Sound — 8
Saint Asonia is a new post-grunge, hard rock supergroup. To prove their viability, the band likes to point out the seventeen #1 singles that its members have collectively been a part of. And what do you know, the first single off the album, "Better Place," went to #10 and #7 on the American and Canadian rock charts, respectively. Furthermore, it appears that the band will tour extensively following the release of this, their self-titled debut album, indicating that Saint Asonia is more than just a part time side project.
The sound of this album, as a whole, has exactly what I expected it to have. Downtuned guitars, predominant power chord passages, post-grunge/catchy vocal melodies, a few ballads, and lots of talk about being wronged by women, it's all there. In addition, the album has eleven songs, all clocking in at over three but less than five minutes. None of this comes as a surprise given the band's lineup: Adam Gontier (Three Days Grace) on vocals/guitar, Mike Mushok (Staind) on lead guitar, Corey Lowery (Eye Empire, Switched, Stereomud, Stuck Mojo) on bass, and Rich Beddoe (Finger Eleven) on drums.
And man, I wish they'd gotten together earlier.
I mean, look, they didn't invent a new genre with this album. In fact, this band sounds like a lot of other bands from the last fifteen years. But these guys just do it better. Most of the time, a lot better.
For example, it has been a long time since I seriously enjoyed the ballads on a predominantly hard rock album. However, Saint Asonia's ballads aren't just good, they are better than their traditional hard rock songs. Yet, I cannot pinpoint a specific way in which the ballads are unique. They just are. For one reason or another, they stand out from what I have heard in the past couple of years. I guess to start with, the band made some excellent choices regarding dynamics. They use acoustic guitars effectively and never over-saturate the songs with them. They also manage the guitars' level of distortion well and include guitar solos that are not showy, but rather are tasteful ("Leaving Minnesota"). Adam Gontier also sounds better on these ballads, where he is relaxed and unstressed compared to the rougher songs of the album.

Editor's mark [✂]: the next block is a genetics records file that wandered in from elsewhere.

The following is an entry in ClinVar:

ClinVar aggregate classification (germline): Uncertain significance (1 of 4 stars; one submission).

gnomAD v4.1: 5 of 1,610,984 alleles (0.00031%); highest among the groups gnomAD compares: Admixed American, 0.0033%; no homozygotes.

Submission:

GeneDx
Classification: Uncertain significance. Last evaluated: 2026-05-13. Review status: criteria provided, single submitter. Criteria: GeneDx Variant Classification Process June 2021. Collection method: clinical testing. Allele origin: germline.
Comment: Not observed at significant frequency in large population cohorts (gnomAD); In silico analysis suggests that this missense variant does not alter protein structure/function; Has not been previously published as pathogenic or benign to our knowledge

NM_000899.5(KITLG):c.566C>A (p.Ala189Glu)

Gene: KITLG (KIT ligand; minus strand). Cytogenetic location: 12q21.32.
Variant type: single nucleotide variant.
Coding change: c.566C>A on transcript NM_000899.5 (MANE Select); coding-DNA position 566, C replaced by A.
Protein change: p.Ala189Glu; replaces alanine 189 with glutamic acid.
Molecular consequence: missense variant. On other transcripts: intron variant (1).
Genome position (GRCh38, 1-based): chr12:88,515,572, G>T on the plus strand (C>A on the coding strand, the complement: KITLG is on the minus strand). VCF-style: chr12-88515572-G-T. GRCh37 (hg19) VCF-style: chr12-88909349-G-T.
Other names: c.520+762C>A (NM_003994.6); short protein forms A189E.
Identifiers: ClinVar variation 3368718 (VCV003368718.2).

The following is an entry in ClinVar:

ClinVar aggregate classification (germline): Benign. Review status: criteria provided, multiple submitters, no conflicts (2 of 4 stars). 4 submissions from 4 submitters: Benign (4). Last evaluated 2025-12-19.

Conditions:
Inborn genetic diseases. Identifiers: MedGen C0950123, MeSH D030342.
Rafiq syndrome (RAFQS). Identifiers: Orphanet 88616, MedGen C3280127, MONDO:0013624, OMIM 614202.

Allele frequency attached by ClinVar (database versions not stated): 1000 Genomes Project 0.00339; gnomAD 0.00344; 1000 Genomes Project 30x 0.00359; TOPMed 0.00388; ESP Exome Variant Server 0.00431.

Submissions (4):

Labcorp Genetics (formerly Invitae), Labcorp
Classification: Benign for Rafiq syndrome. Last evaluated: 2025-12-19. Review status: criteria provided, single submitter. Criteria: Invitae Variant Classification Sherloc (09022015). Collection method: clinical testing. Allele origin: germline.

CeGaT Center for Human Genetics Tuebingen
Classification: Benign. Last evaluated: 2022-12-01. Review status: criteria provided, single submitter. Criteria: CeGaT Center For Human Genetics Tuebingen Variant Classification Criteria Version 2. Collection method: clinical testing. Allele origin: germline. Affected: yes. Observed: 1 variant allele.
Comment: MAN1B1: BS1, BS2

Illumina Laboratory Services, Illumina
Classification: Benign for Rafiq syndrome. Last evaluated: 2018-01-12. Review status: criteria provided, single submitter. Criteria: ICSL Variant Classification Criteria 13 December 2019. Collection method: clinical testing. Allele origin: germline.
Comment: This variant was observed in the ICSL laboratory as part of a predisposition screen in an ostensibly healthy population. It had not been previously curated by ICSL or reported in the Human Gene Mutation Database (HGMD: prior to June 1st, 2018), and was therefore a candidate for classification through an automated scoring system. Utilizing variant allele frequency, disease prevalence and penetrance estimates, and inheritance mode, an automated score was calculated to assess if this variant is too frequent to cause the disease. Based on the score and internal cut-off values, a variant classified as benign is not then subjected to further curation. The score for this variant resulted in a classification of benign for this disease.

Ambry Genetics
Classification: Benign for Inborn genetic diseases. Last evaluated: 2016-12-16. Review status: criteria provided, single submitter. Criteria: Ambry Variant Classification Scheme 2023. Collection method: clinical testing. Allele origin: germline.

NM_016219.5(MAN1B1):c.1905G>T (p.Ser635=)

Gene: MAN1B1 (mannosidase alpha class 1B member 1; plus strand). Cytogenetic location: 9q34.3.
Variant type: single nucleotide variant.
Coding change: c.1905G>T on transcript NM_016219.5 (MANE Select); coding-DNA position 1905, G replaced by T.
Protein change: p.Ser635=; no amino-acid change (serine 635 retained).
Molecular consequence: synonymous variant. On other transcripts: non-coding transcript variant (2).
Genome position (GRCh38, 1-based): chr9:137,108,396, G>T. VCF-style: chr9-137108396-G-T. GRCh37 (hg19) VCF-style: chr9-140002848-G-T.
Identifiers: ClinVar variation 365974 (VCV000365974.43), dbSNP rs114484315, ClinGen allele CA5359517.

Regarding these "rougher" songs, the largest praise goes to their unity. The riffs are fairly good and the bass/drums rhythm section is fine but when all of it comes together, that is when it becomes clear that this is some of the best music to come from its genre in years.
The production of the album goes a long way in helping the crushing, drop-tuned guitars keep their proper context among the bass and drums. Moreover, the producer did a great job accentuating salient instruments at certain intervals in the songs; the listener always has something to pay attention to.
Lyrics — 7
Adam Gontier's vocals seem to be the guiding force behind the rest of the music, yet unfortunately, they are just average. His performance is one of the few areas where this album could have been markedly better. As I mentioned before, his voice is a slightly better fit for the ballads than the hard rock songs. That being said, his voice fits the hard rock songs, but he could have had a bit of a more personal flair, something to separate himself from the plethora of vocalists who sound similar. Gontier has good separation between his regular voice and his hard, scream-esque voice, but this is expected from a singer of his caliber.
While his vocal performance is average, Adam Gontier's lyrics are below average. Even though the lyrical themes fit the music, the ballads especially, there are instances when it is painfully obvious that Gontier's word choice is lacking (the line is so tacky that it ruins the song's atmosphere for a moment). His pronunciation is superb, which would usually be a positive, but in this case only serves to highlight the poor lyrics. In all honesty though, it could have been much worse and the reality is that the songs sound perfectly fine because his melodies are fine and that is oftentimes all that matters.
Here is a sampling of the lyrics from "Dying Slowly":
"Why am I so numb?
Why do I feel so dumb?
When It's just you and I,
It's that look in your eye.
How do you do this to me?
Make me feel so alive
Why did you do this to me?
So I can't survive?
Without you, I can see
I would be, just another
Sad junkie, mindless freak
Losing sleep, Dying Slowly."
Overall Impression — 8
Describing why this album is special is hard because it doesn't really possess any unique or novel characteristics. But it is special nevertheless, kind of like a new AC/DC album; it's really the same stuff as before yet it somehow sounds new; even though I want to criticize it for being the same old thing, I just can't.
If Saint Asonia wanted a rock radio hit, they have succeeded. If they wanted to gain a new legion of fans, they have probably succeeded. And, if on the off chance they wanted respect and appreciation among guitarists, such as me and other UGers, I think they will be pleasantly surprised.